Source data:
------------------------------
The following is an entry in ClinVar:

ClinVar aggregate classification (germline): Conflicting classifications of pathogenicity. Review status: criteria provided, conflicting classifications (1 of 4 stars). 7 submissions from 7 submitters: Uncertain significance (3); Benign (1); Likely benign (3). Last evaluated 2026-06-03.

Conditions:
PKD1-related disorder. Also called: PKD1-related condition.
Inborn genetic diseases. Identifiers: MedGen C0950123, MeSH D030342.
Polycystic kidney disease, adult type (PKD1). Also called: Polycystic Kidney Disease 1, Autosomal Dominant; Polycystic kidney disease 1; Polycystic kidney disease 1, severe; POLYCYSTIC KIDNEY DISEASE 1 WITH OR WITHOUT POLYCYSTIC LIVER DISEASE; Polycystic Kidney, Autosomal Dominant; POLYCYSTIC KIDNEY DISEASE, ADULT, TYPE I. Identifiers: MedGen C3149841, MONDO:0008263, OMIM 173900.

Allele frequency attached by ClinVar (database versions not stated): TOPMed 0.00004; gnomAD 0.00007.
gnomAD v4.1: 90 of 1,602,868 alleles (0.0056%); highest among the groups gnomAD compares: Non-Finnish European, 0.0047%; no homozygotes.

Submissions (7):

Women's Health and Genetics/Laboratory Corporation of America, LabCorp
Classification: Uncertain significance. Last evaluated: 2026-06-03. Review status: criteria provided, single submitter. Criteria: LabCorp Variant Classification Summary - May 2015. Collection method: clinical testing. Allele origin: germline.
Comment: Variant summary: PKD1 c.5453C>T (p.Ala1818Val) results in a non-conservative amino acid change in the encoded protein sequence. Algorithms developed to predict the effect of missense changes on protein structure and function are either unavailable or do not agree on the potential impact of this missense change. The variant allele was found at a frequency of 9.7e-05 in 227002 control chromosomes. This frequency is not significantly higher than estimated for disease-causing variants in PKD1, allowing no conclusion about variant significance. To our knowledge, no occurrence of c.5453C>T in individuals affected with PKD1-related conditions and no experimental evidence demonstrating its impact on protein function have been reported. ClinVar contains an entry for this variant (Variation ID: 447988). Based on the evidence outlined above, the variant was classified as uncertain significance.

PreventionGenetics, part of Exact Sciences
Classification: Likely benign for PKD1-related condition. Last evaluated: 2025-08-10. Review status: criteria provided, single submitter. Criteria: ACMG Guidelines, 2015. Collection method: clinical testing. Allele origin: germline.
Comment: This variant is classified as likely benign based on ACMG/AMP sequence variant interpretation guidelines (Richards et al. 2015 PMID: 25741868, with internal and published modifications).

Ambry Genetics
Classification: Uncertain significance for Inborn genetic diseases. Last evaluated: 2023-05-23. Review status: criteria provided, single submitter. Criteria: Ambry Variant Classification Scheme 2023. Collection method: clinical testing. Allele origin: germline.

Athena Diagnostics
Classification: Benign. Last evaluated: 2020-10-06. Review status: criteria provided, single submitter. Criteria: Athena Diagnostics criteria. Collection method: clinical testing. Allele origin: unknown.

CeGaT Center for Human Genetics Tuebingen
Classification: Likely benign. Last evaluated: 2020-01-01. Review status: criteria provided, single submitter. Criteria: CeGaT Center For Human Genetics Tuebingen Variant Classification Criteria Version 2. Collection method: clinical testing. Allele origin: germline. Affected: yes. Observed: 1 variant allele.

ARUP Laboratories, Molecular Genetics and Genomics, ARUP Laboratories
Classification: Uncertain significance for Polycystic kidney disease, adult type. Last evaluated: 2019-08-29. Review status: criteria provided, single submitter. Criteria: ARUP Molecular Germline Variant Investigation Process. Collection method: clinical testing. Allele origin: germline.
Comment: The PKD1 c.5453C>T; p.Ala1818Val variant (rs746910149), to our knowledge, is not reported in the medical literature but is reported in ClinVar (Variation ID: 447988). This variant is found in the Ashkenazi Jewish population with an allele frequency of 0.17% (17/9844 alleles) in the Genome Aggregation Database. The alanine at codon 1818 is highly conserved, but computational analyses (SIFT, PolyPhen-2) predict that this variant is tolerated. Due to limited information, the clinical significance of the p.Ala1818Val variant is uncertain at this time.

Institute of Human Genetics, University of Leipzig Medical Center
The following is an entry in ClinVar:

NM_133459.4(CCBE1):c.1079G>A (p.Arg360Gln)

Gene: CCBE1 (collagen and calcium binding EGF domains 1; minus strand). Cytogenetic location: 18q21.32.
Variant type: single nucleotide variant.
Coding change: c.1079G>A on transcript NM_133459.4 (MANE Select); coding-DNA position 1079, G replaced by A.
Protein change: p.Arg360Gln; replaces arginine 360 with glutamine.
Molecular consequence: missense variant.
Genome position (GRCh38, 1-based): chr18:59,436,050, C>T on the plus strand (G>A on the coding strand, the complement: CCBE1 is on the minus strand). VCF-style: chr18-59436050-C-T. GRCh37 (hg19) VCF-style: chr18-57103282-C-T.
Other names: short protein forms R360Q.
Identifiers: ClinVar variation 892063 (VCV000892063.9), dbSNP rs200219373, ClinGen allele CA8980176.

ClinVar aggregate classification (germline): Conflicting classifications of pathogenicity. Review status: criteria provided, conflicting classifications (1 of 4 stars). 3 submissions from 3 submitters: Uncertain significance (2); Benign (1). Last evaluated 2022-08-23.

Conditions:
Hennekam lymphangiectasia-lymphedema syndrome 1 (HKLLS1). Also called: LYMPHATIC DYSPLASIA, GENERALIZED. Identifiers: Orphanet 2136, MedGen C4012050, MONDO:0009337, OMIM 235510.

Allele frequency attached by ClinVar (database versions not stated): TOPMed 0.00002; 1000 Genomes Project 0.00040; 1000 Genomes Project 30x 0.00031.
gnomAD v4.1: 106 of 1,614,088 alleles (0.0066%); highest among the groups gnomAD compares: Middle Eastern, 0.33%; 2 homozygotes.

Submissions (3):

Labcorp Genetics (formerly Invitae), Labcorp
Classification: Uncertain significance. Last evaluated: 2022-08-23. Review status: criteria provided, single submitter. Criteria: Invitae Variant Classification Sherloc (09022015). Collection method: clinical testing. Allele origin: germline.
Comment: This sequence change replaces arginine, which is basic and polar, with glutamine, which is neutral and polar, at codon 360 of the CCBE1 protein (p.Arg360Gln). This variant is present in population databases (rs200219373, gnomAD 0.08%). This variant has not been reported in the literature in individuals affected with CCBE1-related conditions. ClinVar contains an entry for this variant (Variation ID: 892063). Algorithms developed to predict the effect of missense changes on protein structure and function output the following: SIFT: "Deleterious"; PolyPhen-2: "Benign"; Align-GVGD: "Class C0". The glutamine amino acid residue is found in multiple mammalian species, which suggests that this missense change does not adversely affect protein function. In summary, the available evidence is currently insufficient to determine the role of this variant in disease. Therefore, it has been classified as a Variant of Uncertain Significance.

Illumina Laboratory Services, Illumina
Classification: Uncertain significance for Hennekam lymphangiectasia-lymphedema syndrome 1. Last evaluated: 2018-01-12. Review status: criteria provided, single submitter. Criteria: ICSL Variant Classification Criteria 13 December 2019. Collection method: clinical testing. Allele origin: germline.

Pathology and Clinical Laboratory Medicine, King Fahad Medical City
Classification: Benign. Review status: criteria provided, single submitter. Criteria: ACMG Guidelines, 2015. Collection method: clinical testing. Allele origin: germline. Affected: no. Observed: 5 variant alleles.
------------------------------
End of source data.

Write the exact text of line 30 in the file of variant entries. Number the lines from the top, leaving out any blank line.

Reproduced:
Coding change: c.1079G>A on transcript NM_133459.4 (MANE Select); coding-DNA position 1079, G replaced by A.